An ERP implementation is a major undertaking for any organization, regardless of company size. Whether you are upgrading your existing ERP, implementing the company’s very first, or merging legacy systems together to achieve one common enterprise platform, the process can be quite timely and complex.
If you speak with any industry professional who has previously been through an enterprise system implementation, chances are they will tell you that data quality was one of the most critical and underestimated success factors. Here’s why…
The purpose of an ERP is to provide integrated visibility across all business units, while enabling efficient asset utilization and planning. What fuels this ever so important piece of technology is data, more specifically high quality data. There are many variables that define quality data such as completeness, information accuracy, standardization, classification, and proper formatting. In many cases, legacy data has been entered by several different employees with varying languages and interpretations, using multiple enterprise systems, and with little to no standard guidelines. Without complete, consistent, and reliable data, ERP search and reporting functionality is significantly limited and often misleading.
Implementing a data cleansing initiative in parallel with an ERP implementation not only makes sense from a project success and ROI standpoint, but also from a budgetary perspective. It is often much easier to build the cost of data cleansing into a larger ERP implementation than it is to justify a separate project after the fact. In order to maximize ERP functionality and project success, legacy data must be merged together, cleaned, and migrated into the new system. “Clean” implies that the data now maintains a standard nomenclature, possesses valid attribute-rich descriptions, and has been properly formatted to the specified system requirements.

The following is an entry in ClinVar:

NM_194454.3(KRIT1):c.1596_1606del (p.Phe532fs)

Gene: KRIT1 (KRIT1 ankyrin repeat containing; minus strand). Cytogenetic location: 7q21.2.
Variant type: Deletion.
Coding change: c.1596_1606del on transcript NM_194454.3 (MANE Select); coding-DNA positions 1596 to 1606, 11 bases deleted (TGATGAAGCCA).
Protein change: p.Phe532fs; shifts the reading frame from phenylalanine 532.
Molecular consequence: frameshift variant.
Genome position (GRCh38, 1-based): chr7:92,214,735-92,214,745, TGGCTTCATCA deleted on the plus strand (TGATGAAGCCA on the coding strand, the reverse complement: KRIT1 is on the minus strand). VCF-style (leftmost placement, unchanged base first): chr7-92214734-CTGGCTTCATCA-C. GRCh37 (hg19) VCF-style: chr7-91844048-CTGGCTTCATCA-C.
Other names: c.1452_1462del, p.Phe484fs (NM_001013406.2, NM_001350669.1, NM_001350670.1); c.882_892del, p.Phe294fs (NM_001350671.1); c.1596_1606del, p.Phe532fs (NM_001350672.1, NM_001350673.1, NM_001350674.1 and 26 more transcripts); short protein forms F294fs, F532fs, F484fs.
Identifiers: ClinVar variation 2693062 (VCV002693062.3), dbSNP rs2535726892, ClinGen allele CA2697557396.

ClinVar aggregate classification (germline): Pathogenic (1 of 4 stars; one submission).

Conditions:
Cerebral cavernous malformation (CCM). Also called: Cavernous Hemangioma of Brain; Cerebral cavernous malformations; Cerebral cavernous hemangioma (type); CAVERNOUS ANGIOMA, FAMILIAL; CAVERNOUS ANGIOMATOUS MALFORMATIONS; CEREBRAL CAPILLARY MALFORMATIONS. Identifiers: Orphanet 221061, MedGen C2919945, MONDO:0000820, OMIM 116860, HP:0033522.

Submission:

A Data Cleansing solution provider will utilize a combination of internal software, subject matter expertise, and manual procedures to effectively clean, standardize, and enhance legacy data. Prior to project commencement, a custom Standard Operating Procedure must be developed to define the nomenclature, abbreviations, classifications, policies, and formatting structure that will be applied during the cleansing process. The Standard Operating Procedure will not only be used during the initial cleansing project, but will also be used in the ongoing governance of all future data entries. During the cleansing process, duplication and unidentifiable items will be flagged for company review. Upon review, these items will later remain in the item master provided that adequate information has been collected, or will be removed completely. Once the project is complete, cleansed data is prepared into a load-ready file for seamless migration into the new ERP system.
Undeniably, an enterprise system is only as functionally useful as the quality of data flowing through it. If you are planning to implement a new ERP system in the near future, do your team and your company a favor by including data cleansing as a priority in the project plan. In the end it will save you a lot of time, stress, and money, in addition to the shame of a failed ERP implementation.
For more information on data cleansing or to request a data evaluation, visit www.imaltd.com or contact email@example.com.